The Vancouver Sun ran an editorial this weekend about the ‘firm foundation’ of the local real estate market. The gist of the piece is that people should not panic over last weeks declaration that the Canadian housing boom is ‘officially over‘.
Compare Canada’s situation with the horror show south of the border and beyond. American homeowners from Blaine to Maine have witnessed the value of their property go down almost as quickly as it went up. The median price of a single-family resale home fell 8.7 per cent in February from a year earlier, the most in four decades of record keeping, according to the Chicago-based National Association of Realtors. Some cities, including Miami and Las Vegas, have reported declines approaching 20 per cent, which is widely expected to be the U.S. national average price drop in 2009.
Let’s not compare too closely to the American market though, because if we did we might worry about the recent increase in listings. In the US prices continued to increase as listings grew, unfortunately as soon as the trend changed and appreciation stopped people were less interested in buying and the bottom fell out of the market.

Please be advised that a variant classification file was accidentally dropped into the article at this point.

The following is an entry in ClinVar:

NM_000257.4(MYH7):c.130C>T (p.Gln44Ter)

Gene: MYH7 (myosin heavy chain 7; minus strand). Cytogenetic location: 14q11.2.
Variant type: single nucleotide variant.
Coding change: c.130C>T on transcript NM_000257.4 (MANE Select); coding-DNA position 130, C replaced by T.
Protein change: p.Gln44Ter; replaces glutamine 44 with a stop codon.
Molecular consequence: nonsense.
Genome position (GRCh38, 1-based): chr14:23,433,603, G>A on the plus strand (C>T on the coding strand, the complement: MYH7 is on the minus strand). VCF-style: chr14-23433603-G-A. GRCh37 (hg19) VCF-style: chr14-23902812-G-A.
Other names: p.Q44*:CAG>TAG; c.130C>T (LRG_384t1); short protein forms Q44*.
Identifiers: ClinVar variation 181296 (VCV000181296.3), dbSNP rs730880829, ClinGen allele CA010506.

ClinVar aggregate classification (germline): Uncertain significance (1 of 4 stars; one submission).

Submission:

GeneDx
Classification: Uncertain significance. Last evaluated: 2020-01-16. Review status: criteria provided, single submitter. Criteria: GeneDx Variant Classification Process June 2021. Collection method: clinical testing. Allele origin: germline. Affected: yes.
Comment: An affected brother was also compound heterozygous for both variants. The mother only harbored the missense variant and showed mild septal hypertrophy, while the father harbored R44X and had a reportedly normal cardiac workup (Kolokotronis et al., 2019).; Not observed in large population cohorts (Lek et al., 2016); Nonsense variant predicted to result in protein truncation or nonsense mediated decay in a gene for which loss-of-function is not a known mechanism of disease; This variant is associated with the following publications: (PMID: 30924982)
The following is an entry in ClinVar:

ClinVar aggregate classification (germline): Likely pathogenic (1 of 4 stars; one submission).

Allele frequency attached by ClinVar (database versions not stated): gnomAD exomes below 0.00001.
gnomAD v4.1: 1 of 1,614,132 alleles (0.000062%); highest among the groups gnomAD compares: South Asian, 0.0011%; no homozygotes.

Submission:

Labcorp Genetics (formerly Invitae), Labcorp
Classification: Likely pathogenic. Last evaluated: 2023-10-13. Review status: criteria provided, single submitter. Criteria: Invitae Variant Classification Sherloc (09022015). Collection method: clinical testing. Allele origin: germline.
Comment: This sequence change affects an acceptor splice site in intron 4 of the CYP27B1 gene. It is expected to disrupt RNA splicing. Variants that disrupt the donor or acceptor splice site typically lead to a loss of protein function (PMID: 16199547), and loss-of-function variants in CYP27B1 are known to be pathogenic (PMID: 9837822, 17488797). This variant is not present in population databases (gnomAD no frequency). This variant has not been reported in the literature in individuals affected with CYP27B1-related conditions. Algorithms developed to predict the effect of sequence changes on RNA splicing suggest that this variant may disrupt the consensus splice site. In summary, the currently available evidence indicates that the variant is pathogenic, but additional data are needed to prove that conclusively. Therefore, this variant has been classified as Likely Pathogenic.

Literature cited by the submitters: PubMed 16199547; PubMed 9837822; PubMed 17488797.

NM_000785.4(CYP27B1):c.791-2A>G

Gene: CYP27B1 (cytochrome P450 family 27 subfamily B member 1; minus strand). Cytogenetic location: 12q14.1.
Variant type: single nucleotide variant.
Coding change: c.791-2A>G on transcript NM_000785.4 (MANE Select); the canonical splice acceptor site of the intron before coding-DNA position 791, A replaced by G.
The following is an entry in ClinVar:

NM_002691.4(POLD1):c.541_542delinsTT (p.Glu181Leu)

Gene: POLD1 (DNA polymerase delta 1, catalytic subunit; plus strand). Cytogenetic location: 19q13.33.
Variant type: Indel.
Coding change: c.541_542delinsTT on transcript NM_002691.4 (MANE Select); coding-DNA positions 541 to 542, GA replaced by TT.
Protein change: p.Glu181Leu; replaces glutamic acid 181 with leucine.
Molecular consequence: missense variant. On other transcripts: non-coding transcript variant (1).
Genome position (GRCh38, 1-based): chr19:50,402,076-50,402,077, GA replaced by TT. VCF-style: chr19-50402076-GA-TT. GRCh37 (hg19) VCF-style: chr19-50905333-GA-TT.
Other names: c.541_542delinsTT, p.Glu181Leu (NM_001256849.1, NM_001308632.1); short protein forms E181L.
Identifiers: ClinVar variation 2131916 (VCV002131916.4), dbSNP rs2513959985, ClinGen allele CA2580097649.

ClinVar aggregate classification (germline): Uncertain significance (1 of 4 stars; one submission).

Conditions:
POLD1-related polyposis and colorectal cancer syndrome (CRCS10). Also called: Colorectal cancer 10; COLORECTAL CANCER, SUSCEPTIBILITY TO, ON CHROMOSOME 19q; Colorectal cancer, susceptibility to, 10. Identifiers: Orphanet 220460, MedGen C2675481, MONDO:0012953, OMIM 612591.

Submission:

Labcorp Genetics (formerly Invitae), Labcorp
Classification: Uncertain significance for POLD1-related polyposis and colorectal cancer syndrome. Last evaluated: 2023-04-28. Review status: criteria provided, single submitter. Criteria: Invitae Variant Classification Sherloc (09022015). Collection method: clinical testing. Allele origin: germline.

I do appreciate the assertion that the ‘firm foundation of the local market lets it weather boom-bust cycles’. What else is the local market supposed to do, disappear? We’ve weathered many boom-bust cycles and we’ll weather many more, the only problem is that ‘firm foundation’ can turn out to be a lot further down than some people expect. We survived 50% drops in the early eighties and lesser drops in the nineties but that doesn’t mean that buying at those peaks was a great investment.
I guess the point of the editorial is this: Don’t panic, because the local market won’t crash for at least a year:
The bad news, according to the IMF, is that real house price movements tend to lag cyclical peaks and troughs — generally by one or two quarters, but in Canada’s case as many as six quarters. In other words, the collapse here may be a year to 18 months away. According to the Canadian Real Estate Association, sales dropped 13 per cent in the first quarter of 2008 from a year earlier and the ratio of new listings to sales stands at a nine-year high.